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Invisible targets

One girl's story offers a glimpse into an everyday cruelty: the bullying of children with disabilities.

By GreatSchools Staff

You could hear a pin drop on the blacktop the day that Gabriella Matson, a fourth-grader at a Colorado public school, wandered onto the playground for recess. A crowd of children had gathered in rapt attention around the slide. Teachers attempted to distract Gabriella away from the scene.

Was someone injured? Had a bird hit a window?

Eventually, Gabriella caught sight of the spectacle — not a kid’s broken wrist or a stunned sparrow, but a message aimed directly at her.

“I’m going to kill Gabriella Matson tomorrow at noon,” said a note scrawled on the slide. (The names of Gabriella and her mother have been changed to protect the family’s privacy.)

Administrators called the police to make a report and requested that Gabriella’s mother, Janet, hightail it down to the school. With a little sleuthing, the school identified the prime suspect: a fifth-grade girl who had taken a disliking to Gabriella and had left a nasty note in her mailbox earlier in the year.

When confronted by the police, the suspected bully neither denied nor confessed to making the threat. Without proof, the police said they had no option but to drop the case.

Battling the school to take action

But for Janet there was no dropping the issue. A child psychologist who worked with troubled tweens and adolescents, she recalls trying to impress upon the school that the alleged perpetrator represented a danger to her daughter as well as other students — especially since the girl, whose father was a police officer, had access to guns. Gabriella was so traumatized she eventually became clinically depressed and needed to be medicated.

After weeks of urging school administrators to take action, Janet says she contacted the governor and lieutenant governor, who happened to be implementing a new anti-bullying program (which Gabriella's school had chosen not to use). Feeling that Gabriella still wasn't safe and that she herself had come to be seen as a “pain-in-the-ass mother," Janet withdrew her daughter and enrolled her in a local parochial school.

Janet says the slide incident was the worst instance of bullying her daughter — a solitary kid who preferred the company of books to her peers — experienced. But it wasn’t the only one. Later at the private school, Gabriella encountered bullying of the classic mean-girls variety with a new high-tech twist: texting, Facebook rumors, a full cyberbully assault. Though Gabriella had done nothing to provoke this abuse, the quiet, bookish kid represented something that made her especially vulnerable.

Targeting children who stand out

Considered “gifted with AD/HD,” Gabriella was one of the legions of children with a disability who become the target of bullying. Research has long shown that children with learning disabilities, attention-deficit/hyperactivity disorder, attention deficit disorder, or autism, as well as physical disabilities, are far more at risk for being bullied than other children. One 2007 British study found that 82% of children with learning disabilities claim to have been bullied. (An NIH study from 2001 found that 16% of all children report having been bullied in the past term.) According to Marlene Snyder of Olweus Bullying Prevention Program in Clemson, S.C., children with learning issues may be overly sensitive and reactive, which attracts the attention of bullies.

“Any child who is different from the norm is vulnerable," says Karen Hoving, an AD/HD specialist. "Typical kids are like vultures — they pick it up.”

Yet the widespread phenomenon remains under the radar for many schools, teachers, and parents. When it involves a kid whose disability isn't visible, bullying can be all the more difficult to untangle. "I don't think most kids will kick the crutch out from under a kid," explains Carol Greenburg, an autism specialist and the executive director of Brooklyn Special Needs Consulting in New York. "But when it's invisible — when it's 'They're weird' — it seems worse."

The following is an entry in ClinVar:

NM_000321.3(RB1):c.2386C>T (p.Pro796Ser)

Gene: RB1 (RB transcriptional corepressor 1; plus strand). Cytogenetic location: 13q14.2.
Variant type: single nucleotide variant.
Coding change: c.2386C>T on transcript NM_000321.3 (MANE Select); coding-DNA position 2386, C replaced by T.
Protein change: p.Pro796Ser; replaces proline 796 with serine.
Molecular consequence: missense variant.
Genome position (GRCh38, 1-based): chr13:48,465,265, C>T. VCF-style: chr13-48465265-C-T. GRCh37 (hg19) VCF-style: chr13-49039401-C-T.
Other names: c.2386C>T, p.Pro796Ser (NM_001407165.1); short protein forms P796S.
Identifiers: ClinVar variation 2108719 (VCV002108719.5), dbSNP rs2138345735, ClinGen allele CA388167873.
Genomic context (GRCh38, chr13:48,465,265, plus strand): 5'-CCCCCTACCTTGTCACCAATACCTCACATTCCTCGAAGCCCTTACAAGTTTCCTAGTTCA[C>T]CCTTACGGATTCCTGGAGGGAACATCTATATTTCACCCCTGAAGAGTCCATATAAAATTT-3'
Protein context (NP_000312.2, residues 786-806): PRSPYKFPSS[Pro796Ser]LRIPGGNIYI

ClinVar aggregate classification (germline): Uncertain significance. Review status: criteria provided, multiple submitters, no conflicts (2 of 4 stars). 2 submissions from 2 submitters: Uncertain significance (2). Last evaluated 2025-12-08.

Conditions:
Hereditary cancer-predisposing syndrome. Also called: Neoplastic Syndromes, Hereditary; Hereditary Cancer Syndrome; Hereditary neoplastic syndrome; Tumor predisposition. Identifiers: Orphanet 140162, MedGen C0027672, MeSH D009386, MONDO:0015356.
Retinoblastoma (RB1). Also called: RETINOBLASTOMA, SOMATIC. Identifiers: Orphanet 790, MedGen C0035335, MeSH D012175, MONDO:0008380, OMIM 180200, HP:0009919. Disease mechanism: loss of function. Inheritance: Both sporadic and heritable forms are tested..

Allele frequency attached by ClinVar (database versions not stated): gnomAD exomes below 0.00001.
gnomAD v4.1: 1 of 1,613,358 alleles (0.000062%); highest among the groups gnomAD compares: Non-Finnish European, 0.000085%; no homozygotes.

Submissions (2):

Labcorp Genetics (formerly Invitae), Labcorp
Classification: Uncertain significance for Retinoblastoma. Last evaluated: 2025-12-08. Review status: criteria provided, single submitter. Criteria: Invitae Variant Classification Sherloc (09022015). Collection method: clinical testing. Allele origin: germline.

The disability, like AD/HD or obsessive-compulsive disorder, may be a confidential matter — so that fellow students only see the child’s unusual behavior with no context or explanation. And sometimes schools are anything but helpful: One study showed that 25% of teachers see nothing wrong with bullying.

                                                                   An attempt to bully-proof her child...

Teaching kids social survival skills

Greenburg knows whereof she speaks. She says she suffered at the hands of bullies throughout her childhood because of her inability to read facial expressions and pick up on social cues. It was only as an adult, when she was diagnosed with Asperger’s syndrome, that she began to understand how her disability had affected her social life as a child.

But if her own experience offers another example of how kids with invisible disabilities are so often bullied, Greenburg's professional life suggests that it's a resolvable problem with the right kind of intervention. When her son Arren was diagnosed with speech delays and autism at age three and a half, she was determined to prevent him from becoming a target for bullying. Greenburg hired a private autism therapist, Ben Fox, who suggested they try something different from the usual applied behavioral analysis (ABA) treatment in which a therapist interacts with the child and gives rewards for correct responses. Instead, he facilitated playdates with Arren and typical children — teaching Arren the rules of play as well as appropriate ways to say no during interactions.

Despite severe speech delays, Arren, now 7, enjoys a wide group of friends both typical and autistic. To Greenburg's knowledge, he has never been bullied. Arren's bustling social life caught the attention of his school’s administrators, who ended up hiring Fox to design a school-based program that teaches autistic kids social skills through playing with typical children. Fox and Greenburg teamed up to create Brooklyn Special Needs Consulting, which helps parents and schools use that approach with autistic students.

Stopping the cycle of violence